And it is certain that when Switzerland was founded as a confederacy of the cantons in 1291, it rapidly rose to prominence as both a financial centre and temperate community that could tolerate opposing views.  The Holy Roman Empire saw something in the Swiss too, because until this day they hire them to protect the Pope.

It a side step, but also here banking started out of idealism, and cooperation.

Now if the Rabobank wants its cooperative roots to be the basis of their plans of bringing all the stakeholders together in a community with shared interests, they better hurry.

We are seeing new forms of banking, peer-to-peer lending, and microfinancing initiatives, some of which I described in an earlier blog, but we also see some former banker going back to what they now call “credit unions”. Nothing new here, of course: there even is a World Council of Credit Unions that goes back to the first credit unions 1850s in Germany to give those lacking access to financial services the opportunity to borrow from the savings of their fellow members. Friedrich Wilhelm Raiffeisen transported this cooperative financial concept to rural Germany a decade later, and indeed, this was to become the Raiffeissen bank that later became part of Rabobank. In the twentieth century the model was also adopted in the US, and from there spread across the developing countries with the help of a government agency USAID.

Now today in The Netherlands several bankers are working on plans to reintroduce the Credit Union system, specifically because small and medium size businesses, especially when they are starting have considerable difficulty obtaining access to credit.

It is not only back to the roots, but also back to the basics: the Bank collects funds from savers and entrepreneurs and lends it to entrepreneurs. The people providing the funds are co-owners, and have a say in to whom the money will be provided. There are no payment services, not even current accounts, and no complex structured investment products. The only product is the financing provided. The process is simple, the costs can be low, and the return for the saver and investors attractive. The bank is the platform, not the goal.

The credit unions can be organized by geography and by industry. It would make a lot of sense if successful business people in a certain industry were the ones providing the funds, but also assess the applications from and provide the support for the starters in that industry.

If a license is issued by the central bank, the first unions could start in 2012.

Pity we can’t wait that long, but we will be following these developments with interest and sympathy, same as all the other developments in the Financial industry

How to build a business – Crisis? Crises!

August 15, 2011

We have started our business at the end of 2007. So we have always operated in times of crisis. But what is this crisis? Four years later we can make some sense of it, and determine what the impact on building our business has been. But first: What crisis or crises are we really talking about?

There is a sequence of crises: the housing crisis, the credit crisis, the banking crisis, the liquidity crisis, the economic crisis, the debt crisis.


All together they are probably called The Financial Crisis or “the greatest financial crisis since the Great Depression” as the Wall Street Journal called it. It began with a boom-bust scenario in real-estate, or better: it really started with another boom-and-bust: the dot-com bubble of the late 1990s. When the decline of the stock markets in 2000 marked the beginning of a recession, interest rates were lowered to limit the economic damage. These low interest rates where a good stimulus to consumption, but also for the mortgage market. A lot of people were able to buy properties. The housing market boomed and anybody fit enough to put a signature under a contract could buy a house as banks and other financial institutions came up with mortgage products for anyone, including people who really where not financially fit enough to buy. The subprime mortgages kept interest rates low for the first few years (ARM (Adjustable Rate Mortgage) only to be increased in the following periods.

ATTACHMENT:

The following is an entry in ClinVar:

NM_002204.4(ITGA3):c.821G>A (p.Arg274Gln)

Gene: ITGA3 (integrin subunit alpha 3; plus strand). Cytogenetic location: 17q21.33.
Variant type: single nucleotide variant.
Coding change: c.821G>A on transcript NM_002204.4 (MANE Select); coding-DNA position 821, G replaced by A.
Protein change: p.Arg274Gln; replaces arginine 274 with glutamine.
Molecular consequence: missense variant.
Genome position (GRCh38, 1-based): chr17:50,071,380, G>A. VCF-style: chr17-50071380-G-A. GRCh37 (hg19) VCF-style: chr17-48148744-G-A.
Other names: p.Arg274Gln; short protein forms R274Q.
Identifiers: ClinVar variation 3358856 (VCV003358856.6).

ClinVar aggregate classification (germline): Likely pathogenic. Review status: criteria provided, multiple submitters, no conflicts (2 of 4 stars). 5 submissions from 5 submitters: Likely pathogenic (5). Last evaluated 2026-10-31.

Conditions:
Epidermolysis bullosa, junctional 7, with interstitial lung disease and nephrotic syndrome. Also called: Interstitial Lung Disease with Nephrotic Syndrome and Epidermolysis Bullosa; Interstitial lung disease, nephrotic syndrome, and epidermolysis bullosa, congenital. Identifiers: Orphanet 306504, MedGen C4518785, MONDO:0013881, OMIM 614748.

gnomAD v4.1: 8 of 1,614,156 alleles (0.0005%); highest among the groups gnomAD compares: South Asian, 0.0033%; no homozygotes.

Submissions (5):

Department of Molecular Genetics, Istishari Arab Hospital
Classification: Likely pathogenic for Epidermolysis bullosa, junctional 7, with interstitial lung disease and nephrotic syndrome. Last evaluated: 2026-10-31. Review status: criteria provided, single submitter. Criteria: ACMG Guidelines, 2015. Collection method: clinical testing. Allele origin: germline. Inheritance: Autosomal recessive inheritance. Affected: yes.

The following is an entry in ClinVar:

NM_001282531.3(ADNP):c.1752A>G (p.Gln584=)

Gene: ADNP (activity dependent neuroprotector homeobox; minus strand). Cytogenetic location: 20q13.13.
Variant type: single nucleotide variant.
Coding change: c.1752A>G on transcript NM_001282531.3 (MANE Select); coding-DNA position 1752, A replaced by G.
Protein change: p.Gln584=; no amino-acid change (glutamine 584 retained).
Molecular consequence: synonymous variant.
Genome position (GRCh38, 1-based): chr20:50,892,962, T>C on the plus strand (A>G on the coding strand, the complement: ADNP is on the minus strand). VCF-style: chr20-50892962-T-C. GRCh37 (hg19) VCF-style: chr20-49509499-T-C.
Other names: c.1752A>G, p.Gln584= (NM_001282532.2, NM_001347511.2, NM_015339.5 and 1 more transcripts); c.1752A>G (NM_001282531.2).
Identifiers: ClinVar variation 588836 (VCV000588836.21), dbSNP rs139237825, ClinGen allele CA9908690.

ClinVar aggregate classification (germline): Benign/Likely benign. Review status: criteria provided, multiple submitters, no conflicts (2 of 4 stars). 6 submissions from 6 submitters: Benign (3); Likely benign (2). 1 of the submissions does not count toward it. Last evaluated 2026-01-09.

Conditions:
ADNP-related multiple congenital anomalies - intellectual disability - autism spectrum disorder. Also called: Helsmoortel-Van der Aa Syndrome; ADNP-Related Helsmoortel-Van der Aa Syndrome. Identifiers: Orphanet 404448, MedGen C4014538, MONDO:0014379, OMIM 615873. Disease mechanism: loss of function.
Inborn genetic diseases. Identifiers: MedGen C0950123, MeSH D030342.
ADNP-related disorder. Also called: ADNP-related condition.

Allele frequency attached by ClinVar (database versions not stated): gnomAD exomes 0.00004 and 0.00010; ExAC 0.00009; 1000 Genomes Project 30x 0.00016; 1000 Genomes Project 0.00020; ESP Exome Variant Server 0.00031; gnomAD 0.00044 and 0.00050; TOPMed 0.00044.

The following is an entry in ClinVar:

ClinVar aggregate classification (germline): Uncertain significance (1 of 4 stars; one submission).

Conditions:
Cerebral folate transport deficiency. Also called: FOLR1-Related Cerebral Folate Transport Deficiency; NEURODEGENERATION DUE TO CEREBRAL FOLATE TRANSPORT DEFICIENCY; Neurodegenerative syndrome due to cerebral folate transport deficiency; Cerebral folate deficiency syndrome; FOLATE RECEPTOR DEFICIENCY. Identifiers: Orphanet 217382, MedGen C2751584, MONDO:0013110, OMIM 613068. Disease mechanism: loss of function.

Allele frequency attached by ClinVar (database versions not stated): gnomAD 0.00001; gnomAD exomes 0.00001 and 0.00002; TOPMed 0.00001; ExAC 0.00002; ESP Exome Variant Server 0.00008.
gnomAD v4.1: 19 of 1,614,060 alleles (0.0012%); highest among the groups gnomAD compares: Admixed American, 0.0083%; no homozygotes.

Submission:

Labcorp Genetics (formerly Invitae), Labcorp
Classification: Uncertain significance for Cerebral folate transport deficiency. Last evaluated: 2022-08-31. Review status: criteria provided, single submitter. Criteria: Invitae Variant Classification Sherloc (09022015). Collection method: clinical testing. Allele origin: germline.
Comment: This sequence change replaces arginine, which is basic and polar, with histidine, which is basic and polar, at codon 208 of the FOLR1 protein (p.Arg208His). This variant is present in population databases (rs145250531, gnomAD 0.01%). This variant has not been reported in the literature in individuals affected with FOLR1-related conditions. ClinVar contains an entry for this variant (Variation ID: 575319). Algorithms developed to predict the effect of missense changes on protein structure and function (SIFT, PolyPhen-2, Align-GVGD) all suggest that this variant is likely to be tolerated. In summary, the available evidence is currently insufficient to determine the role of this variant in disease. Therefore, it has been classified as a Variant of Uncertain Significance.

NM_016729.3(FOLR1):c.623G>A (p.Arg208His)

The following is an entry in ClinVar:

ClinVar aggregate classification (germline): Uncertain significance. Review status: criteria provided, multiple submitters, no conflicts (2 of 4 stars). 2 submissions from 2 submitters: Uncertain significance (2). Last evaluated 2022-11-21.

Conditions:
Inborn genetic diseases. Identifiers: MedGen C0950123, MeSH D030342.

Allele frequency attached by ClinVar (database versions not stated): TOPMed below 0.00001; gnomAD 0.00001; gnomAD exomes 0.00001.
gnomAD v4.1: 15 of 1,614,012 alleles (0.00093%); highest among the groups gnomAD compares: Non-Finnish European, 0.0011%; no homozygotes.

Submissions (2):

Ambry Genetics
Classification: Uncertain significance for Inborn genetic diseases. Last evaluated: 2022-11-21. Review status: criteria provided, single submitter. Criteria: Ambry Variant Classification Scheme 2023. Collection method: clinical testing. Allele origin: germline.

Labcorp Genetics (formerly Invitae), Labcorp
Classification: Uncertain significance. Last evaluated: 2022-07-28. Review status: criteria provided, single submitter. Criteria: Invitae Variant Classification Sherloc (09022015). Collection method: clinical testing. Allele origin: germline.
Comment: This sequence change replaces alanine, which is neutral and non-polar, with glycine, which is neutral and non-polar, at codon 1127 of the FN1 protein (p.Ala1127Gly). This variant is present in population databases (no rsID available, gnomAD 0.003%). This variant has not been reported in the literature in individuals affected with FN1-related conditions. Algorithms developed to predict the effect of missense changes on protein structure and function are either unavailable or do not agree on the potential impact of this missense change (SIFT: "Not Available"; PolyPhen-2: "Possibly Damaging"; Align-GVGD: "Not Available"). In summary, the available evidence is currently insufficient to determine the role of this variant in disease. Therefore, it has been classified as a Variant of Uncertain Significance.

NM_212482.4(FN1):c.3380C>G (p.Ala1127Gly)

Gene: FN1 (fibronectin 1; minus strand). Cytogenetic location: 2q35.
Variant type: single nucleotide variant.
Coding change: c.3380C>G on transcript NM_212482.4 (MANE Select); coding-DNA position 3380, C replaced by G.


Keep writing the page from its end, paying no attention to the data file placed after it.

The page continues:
Housing crisis (2007)

In the US, the housing market peaked in 2006. Banks and other investors had devised complex financial instruments to slice up and resell the mortgage-backed securities in an attempt to hedge against any risks. More and more home-owners, over-leveraged, and now unable to pay defaulted, banks foreclosed and housing prices started to fall. The pyramid started to crumble, starting in 2007 when two hedge funds owned by Bear Stearns that had invested heavily in the subprime market, collapsed.

Credit crisis (2008)

Instruments with names like “Mortgage-backed securities” (MBS) and “Collateralized Debt Obligations” (CDO) suddenly posed grave problems for banks that had bought them, and at the same time more and more people were unable to pay their mortgages. Banks started to distrust each other, and credit was hard to come by, which was not only harmful for the housing market, but also for businesses. Hundreds of billions in mortgage-related investments went bad, and once mighty investments banks had to write off substantial amounts.

Banking crisis

Some of the largest insurance companies and banks had to be saved by government. Some were not. In March 2008 the Fed staved off a Bear Stearns bankruptcy by  buying $30 billion in liabilities and engineering an acquisition by JP Morgan Chase. Fannie Mae and Freddie Mac were bought by the US Government to save them, Lehman Brothers went bankrupt. Merrill Lynch sold itself to the Bank of America to prevent bankruptcy. In September 2008 AIG (American International Group) had to be bailed out for $85 billion because it was exposed to securities known as CDS’s (Credit Default Swaps, a financial instruments designed to protect against a default by a particular bond or security)

In The Netherlands losses from those investments and the effect of the tightening of credit caused ABN and Fortis to be bought by the Dutch Government.

Stock markets plunged and credit markets froze. Injections of government funds were used to strengthen balance sheet, not to lend to businesses. This causes a shortage of liquidity.

Liquidity Crisis

Central banks tried to inject liquidity in the markets, but still, the crisis spread more banks got into trouble and countries like Iceland and Pakistan had to seek emergency aid from the International Monetary Fund. A vicious circle of tightening credit, reduced demand and rapid job cuts set in, and the recession was a fact.